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Apple pays $5 million to settle Elan lawsuit over touch

updated 07:35 am EST, Thu January 5, 2012

Apple manages tiny settlement to dodge Elan suit

Apple on Thursday opted to settle to end Elan's lawsuit over two multi-touch patents. Elan said Apple had paid a relatively small $5 million to avoid a final trial and a possible ban on iOS devices and Macs. The two would cross-license patents as part of the exchange, although it's not clear what Apple would give up in return.

Elan may have been denied more than it hoped for. It lost an ITC trade dispute last April and was denied the bargaining chip of a possible product ban to push Apple into settling for more. Earlier estimates had suggested Apple might pay as much as $70 million to end the Elan case.

Apple itself had counter-sued Elan, but this will have come to an end with the settlement.

Most aggressive patent lawsuits in the US rely on ITC complaints on the side to speed up the case by getting a favorable patent ruling well before the trial finishes. Losing doesn't necessarily end the case, but it often means the target will have been found not to be violating patents and that the court isn't likely to contradict the ITC's view.

By Electronista Staff


  1. chippie

    Fresh-Faced Recruit

    Joined: May 2009


    Utterly Shameful!!!

    the entire patent system needs an overhaul. As it stands rich companies make a complete mockery of it.

  1. prl99

    Mac Enthusiast

    Joined: Mar 2009


    not Elan's invention

    Read the original article. Elan bought the patents from Logitech. I don't know how many of the 200 touch patents Apple actually "invented" but they put them into products they are actually selling. Elan appears to make touchpads only for PCs and their product video on their main website looks like they're running it on an aluminum MacBook using the same multi-finger controls Apple uses. Who own's these patents, Apple or Elan/LogiTech?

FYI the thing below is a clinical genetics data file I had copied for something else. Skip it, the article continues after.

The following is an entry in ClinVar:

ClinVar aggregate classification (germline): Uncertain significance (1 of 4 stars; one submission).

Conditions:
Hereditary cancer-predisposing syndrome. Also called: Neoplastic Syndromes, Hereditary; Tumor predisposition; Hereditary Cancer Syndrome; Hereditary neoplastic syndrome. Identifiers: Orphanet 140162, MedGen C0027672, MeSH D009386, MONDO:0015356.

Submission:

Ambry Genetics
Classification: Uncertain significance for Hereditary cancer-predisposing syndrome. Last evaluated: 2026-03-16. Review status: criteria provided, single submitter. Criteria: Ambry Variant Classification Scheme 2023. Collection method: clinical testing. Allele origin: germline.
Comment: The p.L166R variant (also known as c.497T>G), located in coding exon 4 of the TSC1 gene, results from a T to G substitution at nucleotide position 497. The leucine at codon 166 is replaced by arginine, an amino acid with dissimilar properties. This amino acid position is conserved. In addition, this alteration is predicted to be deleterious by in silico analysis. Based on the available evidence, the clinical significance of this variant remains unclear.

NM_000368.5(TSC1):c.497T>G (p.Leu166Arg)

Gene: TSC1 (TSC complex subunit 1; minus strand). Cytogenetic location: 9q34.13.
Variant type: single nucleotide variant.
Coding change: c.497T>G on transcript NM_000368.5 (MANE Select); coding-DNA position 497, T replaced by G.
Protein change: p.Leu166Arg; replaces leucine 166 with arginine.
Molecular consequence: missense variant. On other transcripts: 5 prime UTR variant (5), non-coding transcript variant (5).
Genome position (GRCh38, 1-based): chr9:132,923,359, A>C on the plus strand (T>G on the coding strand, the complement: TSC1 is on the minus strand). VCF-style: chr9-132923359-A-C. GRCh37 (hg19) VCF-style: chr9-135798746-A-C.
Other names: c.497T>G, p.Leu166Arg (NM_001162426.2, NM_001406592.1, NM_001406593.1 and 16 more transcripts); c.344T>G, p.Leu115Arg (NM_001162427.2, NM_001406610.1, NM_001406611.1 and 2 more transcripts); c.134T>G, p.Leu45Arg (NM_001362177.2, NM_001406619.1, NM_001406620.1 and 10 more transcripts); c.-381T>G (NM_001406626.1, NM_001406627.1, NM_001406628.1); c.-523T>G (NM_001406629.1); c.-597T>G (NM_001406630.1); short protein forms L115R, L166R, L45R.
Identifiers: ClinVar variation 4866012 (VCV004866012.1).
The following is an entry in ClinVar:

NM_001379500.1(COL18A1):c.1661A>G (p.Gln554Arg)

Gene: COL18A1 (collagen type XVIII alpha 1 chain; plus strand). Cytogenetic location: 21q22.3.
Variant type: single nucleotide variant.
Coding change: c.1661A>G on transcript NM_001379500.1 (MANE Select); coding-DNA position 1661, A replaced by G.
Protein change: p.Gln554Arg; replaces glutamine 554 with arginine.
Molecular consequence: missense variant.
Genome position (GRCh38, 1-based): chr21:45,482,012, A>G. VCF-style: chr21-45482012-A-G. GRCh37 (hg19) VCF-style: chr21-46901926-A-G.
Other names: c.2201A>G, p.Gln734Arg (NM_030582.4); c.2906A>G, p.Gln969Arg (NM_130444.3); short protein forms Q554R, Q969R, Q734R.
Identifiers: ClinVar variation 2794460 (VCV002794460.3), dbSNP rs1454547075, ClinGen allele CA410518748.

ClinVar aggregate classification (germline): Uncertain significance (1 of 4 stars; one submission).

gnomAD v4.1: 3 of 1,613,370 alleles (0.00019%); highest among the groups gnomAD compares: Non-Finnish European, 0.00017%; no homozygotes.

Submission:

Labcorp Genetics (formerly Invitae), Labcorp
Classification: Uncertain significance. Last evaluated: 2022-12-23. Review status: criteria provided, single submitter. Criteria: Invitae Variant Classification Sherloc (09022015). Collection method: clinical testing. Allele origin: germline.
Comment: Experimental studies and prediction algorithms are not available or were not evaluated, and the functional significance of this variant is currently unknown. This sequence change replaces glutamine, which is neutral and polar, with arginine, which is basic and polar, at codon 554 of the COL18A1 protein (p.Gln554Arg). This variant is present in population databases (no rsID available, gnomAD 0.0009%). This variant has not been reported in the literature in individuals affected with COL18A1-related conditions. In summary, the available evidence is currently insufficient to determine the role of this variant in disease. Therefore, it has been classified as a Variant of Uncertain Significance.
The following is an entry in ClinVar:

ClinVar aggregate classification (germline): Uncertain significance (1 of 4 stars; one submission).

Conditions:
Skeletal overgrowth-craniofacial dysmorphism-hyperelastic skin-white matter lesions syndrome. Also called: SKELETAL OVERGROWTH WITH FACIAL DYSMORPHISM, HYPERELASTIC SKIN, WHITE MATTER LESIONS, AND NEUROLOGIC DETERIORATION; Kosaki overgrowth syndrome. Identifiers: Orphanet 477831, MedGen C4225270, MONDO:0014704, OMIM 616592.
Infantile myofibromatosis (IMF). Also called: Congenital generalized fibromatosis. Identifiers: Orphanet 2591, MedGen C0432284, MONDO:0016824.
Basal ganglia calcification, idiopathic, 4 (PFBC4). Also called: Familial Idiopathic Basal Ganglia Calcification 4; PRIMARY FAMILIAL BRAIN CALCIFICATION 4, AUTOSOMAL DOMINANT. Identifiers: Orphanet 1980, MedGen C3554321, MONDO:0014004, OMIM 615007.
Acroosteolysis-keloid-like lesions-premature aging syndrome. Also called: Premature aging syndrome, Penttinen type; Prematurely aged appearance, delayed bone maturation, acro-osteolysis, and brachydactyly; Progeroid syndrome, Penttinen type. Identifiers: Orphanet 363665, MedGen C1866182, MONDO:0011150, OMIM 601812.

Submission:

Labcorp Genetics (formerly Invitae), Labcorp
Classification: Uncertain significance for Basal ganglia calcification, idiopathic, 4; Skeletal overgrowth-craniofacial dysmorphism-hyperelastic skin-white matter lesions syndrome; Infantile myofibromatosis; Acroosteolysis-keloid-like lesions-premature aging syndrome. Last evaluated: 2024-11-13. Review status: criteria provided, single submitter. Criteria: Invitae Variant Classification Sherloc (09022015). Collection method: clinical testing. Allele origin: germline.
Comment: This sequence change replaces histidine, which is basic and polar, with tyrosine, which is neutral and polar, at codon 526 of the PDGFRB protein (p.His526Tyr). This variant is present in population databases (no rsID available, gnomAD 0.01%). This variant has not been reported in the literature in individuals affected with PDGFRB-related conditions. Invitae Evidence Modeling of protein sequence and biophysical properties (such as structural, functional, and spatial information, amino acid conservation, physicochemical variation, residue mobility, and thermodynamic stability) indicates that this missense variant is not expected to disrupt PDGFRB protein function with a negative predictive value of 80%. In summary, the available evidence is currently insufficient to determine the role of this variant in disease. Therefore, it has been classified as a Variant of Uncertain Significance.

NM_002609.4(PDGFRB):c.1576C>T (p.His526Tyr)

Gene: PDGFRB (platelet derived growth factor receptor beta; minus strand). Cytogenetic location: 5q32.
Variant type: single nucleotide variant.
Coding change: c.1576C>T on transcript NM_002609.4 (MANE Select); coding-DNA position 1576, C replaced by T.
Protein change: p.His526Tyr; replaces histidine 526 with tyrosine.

If Apple can finish the cross-suits with Elan for only $5M, that's probably a good financial deal. Court costs for any of these trials could easily be 10x this amount. Just move on to the next one.

    @chippie, as for Apple being able to buy their way out of this suit, what about Elan buying patents they never invented just to sue Apple? Who's at fault?

  1. freddymac

    Fresh-Faced Recruit

    Joined: Jul 2010


    Hey chippie,

    How are you today? Does your mommy know you are on the computer again? Shame on you. Be a good little pathetic troll and get back to your room. You don't want mommy to get mad at you again. It's too bad you can't be a real human-being and play nice with the rest of the world. Maybe then you could get out from underneath that slimy rock in your mommy's basement. Best of luck to you buddy.

  1. chippie

    Fresh-Faced Recruit

    Joined: May 2009



    The patents were part of a division of logitech that was being sold. The division also was devoted to exactly the same developmental work that Elan does. So it was logical for them to buy it. You are just speculating and using supposition in regards to Elan's intentions because that is all you can do if you aren't a part of the team running the company. Hundreds, if not thousands of components go into making apple products, surely you don't think apple "invented" each of those components! Component developers are very important to the electronics industry.
    Further, we don't yet know what else besides $5M was agreed. Elan and apple make a good fit. Perhaps, apple should do business with them. And apple settled not Elan, so there is your fault!

  1. chippie

    Fresh-Faced Recruit

    Joined: May 2009



    Anyone reading these comments see you for what you are. No need for me to elaborate! Do yourself a favor
    and delete your personal attack( or was that a pertinent comment?).

  1. SockRolid

    Forum Regular

    Joined: Jan 2010


    $5 million from two perspectives

    Apple: "$5 million? Wow. That was cheap."

    Elan: "$5 million? Yay! We're rich!"

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